BRIEF DESCRIPTION OF THE DRAWINGS

[0024] To complete the description that is going to be made and to assist a better understanding of the invention's characteristics, according to a preferred practical embodiment thereof, accompanying as an integral part of said description, is a set of drawings, where in an illustrative and non-limiting way, the following is represented:

[0025] FIG. 1 shows a schematic view, according to the state of the art, of a hybrid system comprising a Ni-MH battery.

[0026] FIG. 2 shows a schematic view of a Ni-Mh battery and a detail of the modules and cells of which it is made up.

DETAILED DESCRIPTION

[0027] For a better understanding of the invention, the following detailed description of a preferred embodiment thereof is provided.

[0028] This preferred embodiment addresses a Ni-Mh battery typically marketed in car models such as the Toyota Prius. This battery consists of 28 modules or elements, which each consist of 6 cells connected in series in their interior. The cells contain a power of 1.2 volts each and 6.5 Ah capacity. Thus, each of the 28 modules that make up the battery contain 7.2 volts and 6.5 Ah capacity each one. All these modules are, in turn, connected in series with each other, forming in its complete assembly, a battery in C3 of 201.02 volts and 6.5 Ah capacity (C3 means the continuous hours during which the battery is able to deliver such maximum current).

[0029] All this assembly is connected by means of high voltage cables to the vehicle so that the electric energy can be used to move the vehicle. In FIG. 1 an example in which a hybrid car (1) is connected to a battery (2) as those that can address the proposed method can be seen, and, in FIG. 2, is shown in greater detail the battery itself (2) such that the modules (3) that make up said battery and the cells that are contained within can be seen.

[0030] According to this preferred embodiment, although it may be omitted in other embodiments of the invention, the first step in the regeneration of an Ni-Mh battery consists of a first partial charge, wherein the battery modules are individually charged by a standard charger existing on the market, such as a IMAX B6AC charger, B6 chargers, B6Pro chargers or Onyx Duratrax 210, 220, 230, 235, 240 and 245 chargers. Depending on the number of chargers available, the charge may be performed in one or in several stages and, in other embodiments of the invention, the charge may also be performed by properly configured regeneration machines. Examples of regeneration machines used are: MARGO M-1001 L regenerator, MARGO M-1005G regenerator, MARGO M-1007 regenerator, MARGO M-1009A regenerator, Zeus regenerators, Mcbat Brc-100 regenerators, Brt start, Brt golf, Brt mini, Brt medium, Brt maxi 120, Brt maxi Ups and Brt maxi Gold (battery plus) regenerators.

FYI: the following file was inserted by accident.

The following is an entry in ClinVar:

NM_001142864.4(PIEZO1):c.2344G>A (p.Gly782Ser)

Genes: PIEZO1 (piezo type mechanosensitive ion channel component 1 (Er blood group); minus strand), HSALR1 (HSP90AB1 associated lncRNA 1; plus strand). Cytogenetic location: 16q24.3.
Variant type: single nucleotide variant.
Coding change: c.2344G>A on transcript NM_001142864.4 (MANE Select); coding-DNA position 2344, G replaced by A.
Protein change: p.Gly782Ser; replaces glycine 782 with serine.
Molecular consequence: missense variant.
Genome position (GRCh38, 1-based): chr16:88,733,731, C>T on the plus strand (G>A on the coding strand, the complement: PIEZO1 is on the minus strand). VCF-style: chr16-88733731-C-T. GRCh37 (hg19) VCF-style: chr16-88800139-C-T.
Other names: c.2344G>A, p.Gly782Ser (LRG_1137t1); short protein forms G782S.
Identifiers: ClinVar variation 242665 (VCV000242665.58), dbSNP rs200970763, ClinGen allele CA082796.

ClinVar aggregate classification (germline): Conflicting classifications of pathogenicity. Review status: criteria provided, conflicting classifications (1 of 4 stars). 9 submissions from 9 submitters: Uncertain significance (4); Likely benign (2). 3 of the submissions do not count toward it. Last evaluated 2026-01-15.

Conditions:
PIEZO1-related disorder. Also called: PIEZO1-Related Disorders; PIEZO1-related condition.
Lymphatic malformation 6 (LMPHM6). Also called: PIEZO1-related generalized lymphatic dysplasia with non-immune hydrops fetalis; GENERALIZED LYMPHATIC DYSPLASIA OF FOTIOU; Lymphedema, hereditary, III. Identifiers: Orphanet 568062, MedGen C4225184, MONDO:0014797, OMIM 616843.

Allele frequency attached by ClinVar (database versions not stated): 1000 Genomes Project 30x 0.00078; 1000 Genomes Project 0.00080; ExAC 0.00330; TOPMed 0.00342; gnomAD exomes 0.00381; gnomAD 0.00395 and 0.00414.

[0031] This first charge is preferably performed at a controlled current between 0.5 Amps and 5 Amps to achieve a correct module charge, since beyond this range the 6.5 amp modules could be charged incorrectly or be damaged. The end of the charge is marked by the automatic charger itself.

[0032] During charging of the modules, their temperature rises considerably and therefore after all modules have been charged, the battery must be left to allow its cooling before proceeding with the discharge of the next step. In the case of failure to observe the cooling period, the consequence is that the battery does not deliver its capacity correctly.

[0033] The optimum operating temperature for this preferred embodiment starts at around 20 degrees Celsius, although within a range of 10 to 30 degrees Celsius the results are also good and some embodiments of the invention work with even lower temperatures to achieve a better performance even at the expense of longer waiting periods. To reach 20 degrees Celsius in the battery before continuing with the next step in the regeneration process, consisting of a rapid discharge of the battery, a parameter of waiting periods or rest periods is established, which, in the preferred embodiment, is calculated at 24 hours for the cooling of the battery.